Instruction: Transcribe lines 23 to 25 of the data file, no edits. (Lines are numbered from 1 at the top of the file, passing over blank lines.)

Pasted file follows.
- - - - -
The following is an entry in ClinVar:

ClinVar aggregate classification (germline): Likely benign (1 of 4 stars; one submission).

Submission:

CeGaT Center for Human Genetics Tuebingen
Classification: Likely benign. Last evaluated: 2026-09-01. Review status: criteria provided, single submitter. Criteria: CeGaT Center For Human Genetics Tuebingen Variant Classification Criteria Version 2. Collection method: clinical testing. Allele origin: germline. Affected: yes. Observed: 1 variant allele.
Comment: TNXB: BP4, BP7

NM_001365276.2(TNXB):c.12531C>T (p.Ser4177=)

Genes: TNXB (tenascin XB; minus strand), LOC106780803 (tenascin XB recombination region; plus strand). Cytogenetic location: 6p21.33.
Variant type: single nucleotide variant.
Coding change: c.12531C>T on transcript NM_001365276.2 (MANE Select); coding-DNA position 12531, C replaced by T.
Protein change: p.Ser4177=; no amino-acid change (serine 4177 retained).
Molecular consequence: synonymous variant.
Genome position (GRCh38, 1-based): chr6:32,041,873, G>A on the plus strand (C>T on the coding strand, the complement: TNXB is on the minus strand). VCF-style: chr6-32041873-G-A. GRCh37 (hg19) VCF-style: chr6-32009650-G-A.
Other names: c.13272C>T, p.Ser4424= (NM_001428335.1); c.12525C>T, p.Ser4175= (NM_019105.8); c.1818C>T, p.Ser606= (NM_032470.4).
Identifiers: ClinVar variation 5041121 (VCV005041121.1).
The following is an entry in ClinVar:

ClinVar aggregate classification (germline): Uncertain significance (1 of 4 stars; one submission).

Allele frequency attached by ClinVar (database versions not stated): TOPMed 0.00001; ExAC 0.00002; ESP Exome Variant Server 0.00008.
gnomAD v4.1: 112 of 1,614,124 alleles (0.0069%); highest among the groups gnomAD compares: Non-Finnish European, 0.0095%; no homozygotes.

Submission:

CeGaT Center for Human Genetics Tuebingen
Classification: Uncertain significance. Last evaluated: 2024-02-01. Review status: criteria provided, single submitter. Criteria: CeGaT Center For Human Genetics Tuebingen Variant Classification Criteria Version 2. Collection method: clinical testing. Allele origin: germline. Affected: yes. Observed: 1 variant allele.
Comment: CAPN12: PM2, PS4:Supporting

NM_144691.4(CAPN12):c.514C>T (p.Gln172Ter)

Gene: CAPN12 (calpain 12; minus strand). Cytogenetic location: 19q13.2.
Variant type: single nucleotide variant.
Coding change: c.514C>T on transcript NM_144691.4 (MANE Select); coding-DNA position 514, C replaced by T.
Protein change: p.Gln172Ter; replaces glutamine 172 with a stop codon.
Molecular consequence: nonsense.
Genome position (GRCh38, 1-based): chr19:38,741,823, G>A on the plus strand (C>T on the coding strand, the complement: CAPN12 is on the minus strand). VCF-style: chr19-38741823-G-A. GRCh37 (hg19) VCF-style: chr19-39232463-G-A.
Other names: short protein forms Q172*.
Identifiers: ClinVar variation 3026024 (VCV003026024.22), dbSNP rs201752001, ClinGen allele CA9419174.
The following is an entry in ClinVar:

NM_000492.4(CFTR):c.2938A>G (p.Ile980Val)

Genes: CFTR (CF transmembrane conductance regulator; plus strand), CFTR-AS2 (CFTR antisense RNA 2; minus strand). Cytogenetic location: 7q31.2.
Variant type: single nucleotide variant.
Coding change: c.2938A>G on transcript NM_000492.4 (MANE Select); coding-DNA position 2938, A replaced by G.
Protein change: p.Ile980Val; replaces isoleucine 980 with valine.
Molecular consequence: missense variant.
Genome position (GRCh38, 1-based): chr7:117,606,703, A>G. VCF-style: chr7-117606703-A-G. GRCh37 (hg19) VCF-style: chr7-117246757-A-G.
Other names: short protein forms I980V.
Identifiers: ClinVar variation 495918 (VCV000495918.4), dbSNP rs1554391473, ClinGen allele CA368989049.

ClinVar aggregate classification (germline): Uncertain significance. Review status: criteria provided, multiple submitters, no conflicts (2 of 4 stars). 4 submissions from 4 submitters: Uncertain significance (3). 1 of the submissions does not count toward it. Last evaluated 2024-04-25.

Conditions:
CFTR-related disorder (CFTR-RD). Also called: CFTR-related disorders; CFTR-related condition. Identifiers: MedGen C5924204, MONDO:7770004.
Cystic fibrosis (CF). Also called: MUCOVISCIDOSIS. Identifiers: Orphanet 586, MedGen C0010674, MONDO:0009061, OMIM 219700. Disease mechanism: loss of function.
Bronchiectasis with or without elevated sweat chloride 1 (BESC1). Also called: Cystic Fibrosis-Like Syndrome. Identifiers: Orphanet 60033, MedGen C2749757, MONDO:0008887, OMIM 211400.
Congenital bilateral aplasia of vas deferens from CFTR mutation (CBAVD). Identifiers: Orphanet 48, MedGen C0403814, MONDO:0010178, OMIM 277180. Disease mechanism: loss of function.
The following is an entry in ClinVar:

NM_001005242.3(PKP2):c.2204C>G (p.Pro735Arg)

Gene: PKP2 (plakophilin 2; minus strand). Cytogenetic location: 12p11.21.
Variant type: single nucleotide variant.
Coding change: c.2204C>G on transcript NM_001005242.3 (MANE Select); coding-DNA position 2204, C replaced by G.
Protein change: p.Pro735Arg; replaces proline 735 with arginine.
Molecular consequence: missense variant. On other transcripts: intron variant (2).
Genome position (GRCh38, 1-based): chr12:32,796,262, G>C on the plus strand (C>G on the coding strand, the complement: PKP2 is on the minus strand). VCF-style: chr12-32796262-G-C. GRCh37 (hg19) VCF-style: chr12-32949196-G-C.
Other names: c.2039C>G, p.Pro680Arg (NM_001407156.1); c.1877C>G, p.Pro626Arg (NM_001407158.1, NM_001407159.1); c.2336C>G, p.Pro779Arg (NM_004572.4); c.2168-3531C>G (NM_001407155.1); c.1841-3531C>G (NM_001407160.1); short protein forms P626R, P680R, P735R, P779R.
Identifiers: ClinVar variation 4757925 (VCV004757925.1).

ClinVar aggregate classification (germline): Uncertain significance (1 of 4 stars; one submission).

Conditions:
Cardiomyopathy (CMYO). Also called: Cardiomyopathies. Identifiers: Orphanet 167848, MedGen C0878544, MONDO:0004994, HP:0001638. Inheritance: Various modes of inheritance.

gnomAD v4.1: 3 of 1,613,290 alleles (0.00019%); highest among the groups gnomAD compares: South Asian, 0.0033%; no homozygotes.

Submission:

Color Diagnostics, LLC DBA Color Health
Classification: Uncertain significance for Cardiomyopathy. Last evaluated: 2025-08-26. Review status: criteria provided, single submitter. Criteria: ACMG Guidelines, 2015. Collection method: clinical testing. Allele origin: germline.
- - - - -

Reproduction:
Comment: CAPN12: PM2, PS4:Supporting

NM_144691.4(CAPN12):c.514C>T (p.Gln172Ter)

Gene: CAPN12 (calpain 12; minus strand). Cytogenetic location: 19q13.2.